There is also much black comedy in West Side Story as well, especially in the stage version; the Officer Krupke scene, in which the Jets lampoon Ofcr Krupke as soon as he departs after he and Lt. Schrank visiting the Jets and warning them not to cause any trouble. As for the song "America", that, too has a streak of black comedy in it, for it's both funny and black at the same time, if one gets the drift. It's got sarcasm in it, and yet one has to wonder if "America" is just a playful but sarcastic argument that the Sharks and their girls get into about the so-called virtues of the United States of America, after the hard times they're facing as immigrants, or if it's a genuine liking of America by the Shark girls despite the difficulties that they face as immigrants, if one gets the drift.
Cool has a sort of a black comedy to it, in a way, at least in the stage version of West Side Story, because it comes prior to the rumble, as opposed to after the rumble, as it does in the film version of WSS. In the film version, the "Cool" scene takes on a much darker, more serious meaning, due to the fact that the Jets and their girls are now in hiding from the cops, and there's much more tension there.
The War Council, which follows "America", which in turn, follows "Dance at the Gym", is also marked with a great deal of tension, and evokes much interest as well.
The pre-rumble Quintet/Ensemble is also quite tense, because it, too, predicts what will come, and the rumble itself is quite intense. I find myself wanting everybody in the film to survive, to have the rumble, and, maybe, hopefully, that will be the catalyst for unity and redemption among people, if one gets the drift. It, too, is a particularly tense section of West Side Story.
There are, of course, a number of scenes/songs in West Side Story that make me smile, and/or even laugh out loud; The American scene, despite sarcasm, the part where Riff says "Because your ma's hot for me." when Tony asks him why he doesn't "pack up his gear and move out", and the part where Anita says to Chino "We won't bite you...til we know you better.", when Chino says "But this is a shop for ladies."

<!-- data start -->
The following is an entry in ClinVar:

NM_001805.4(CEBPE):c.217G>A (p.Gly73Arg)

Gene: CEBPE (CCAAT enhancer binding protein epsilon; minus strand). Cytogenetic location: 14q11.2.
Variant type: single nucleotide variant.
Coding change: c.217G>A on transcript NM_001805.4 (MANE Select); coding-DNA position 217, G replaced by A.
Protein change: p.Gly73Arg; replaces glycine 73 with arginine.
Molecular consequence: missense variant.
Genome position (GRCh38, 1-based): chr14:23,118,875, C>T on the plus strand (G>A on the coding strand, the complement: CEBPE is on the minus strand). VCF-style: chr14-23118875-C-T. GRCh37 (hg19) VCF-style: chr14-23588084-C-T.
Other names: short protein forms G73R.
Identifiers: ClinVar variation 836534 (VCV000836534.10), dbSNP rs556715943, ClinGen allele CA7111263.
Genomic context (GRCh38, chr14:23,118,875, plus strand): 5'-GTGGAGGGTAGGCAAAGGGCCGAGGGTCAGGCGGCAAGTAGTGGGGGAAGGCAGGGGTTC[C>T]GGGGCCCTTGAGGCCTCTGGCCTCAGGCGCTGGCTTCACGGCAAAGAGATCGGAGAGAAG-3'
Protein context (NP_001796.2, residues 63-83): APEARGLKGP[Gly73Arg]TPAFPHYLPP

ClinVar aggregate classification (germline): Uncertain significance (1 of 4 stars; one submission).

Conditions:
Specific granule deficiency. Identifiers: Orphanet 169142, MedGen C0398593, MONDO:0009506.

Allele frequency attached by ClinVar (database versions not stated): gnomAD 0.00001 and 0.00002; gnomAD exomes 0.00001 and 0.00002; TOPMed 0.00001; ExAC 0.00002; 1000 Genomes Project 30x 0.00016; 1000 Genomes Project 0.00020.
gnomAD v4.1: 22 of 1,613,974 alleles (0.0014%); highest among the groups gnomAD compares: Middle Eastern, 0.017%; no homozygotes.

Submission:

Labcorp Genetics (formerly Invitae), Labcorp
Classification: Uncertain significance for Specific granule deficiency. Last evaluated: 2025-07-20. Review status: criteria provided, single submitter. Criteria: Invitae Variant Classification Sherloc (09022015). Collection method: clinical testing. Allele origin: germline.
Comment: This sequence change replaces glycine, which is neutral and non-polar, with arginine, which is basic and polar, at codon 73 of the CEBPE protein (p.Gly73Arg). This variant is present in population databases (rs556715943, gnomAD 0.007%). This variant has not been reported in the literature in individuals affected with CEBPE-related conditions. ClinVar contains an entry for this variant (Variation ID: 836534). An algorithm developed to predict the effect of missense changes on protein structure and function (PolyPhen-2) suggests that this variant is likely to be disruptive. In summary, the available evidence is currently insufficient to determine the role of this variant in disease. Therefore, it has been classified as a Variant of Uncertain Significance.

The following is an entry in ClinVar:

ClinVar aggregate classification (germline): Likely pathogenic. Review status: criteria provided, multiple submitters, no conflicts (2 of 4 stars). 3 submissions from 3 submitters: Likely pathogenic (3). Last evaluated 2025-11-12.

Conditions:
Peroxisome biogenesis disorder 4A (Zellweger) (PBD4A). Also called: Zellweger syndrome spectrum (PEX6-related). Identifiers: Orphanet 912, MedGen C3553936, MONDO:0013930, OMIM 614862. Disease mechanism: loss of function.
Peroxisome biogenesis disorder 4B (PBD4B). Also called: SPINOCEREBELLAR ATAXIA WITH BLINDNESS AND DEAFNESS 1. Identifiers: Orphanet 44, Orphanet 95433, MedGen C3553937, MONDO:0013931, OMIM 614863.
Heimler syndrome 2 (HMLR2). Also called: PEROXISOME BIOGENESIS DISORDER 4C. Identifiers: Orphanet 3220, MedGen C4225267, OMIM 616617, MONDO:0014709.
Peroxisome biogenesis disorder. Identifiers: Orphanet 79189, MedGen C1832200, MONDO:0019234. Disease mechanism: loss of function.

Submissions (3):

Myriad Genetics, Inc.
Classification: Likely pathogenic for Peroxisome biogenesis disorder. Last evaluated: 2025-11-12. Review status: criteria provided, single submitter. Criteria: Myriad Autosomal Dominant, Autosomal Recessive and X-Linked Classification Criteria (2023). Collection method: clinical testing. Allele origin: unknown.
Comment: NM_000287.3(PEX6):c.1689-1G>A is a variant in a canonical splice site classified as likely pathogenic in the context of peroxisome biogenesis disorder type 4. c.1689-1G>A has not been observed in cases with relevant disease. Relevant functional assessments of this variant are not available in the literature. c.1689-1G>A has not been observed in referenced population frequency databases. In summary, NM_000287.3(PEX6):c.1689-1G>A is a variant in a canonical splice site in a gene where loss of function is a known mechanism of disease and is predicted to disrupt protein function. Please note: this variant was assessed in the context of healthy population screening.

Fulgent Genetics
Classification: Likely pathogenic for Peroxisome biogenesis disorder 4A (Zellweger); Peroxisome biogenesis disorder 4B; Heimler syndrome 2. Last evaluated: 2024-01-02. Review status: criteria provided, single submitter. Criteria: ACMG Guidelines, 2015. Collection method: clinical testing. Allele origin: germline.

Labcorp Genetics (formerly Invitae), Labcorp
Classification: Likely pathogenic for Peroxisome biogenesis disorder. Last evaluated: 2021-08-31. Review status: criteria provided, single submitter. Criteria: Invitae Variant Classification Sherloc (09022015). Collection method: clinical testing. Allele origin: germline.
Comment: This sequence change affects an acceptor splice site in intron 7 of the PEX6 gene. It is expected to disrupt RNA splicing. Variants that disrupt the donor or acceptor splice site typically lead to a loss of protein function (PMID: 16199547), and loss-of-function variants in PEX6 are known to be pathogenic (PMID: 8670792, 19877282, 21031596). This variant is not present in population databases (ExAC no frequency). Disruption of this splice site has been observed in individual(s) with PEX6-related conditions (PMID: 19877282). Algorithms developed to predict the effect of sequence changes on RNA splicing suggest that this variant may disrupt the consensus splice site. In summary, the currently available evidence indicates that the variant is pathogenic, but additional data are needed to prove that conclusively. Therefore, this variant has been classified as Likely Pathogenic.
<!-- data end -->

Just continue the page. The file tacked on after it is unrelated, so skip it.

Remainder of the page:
"Dance at the Gym", despite being a pre-cursor of what's to come later that night, also makes me smile, as do the America, the Jet Song/Prologue, Officer Krupke, and the Cool scenes. The "One Hand, One Heart" scene is also quite exuberant, as Tony and Maria are staging a mock wedding in the Bridal Shop where Maria and Anita both work, to pledge their love.
So, all told, as I pointed out, West Side Story has everything; Some parts are dark and intense, and keep one on the edge of his/her seat, other parts are funny, causing people to smile and even laugh out loud, while other parts are quite sad and make many people cry, or at least tear up, such as the deaths of Riff, Bernardo and Tony during the rumble.
West Side Story is a movie that goes from light to dark (figuratively, as well as literally), and begins to become light again towards the end, when there's a hint of possible reconciliation between the Jets and Sharks as several members of each gang come together to carry off Tony's body after he's shot to death after the rumble. It's also a matter of chasing rainbows, even though a damper has been put down due to everything that has gone wrong. West Side Story provides a message of hope and reconciliation, despite being about a love and romance that takes root, only to be destroyed by conflict. All told, West Side Story is a beautiful film. I wish they'd show it even more often in the movie theatres.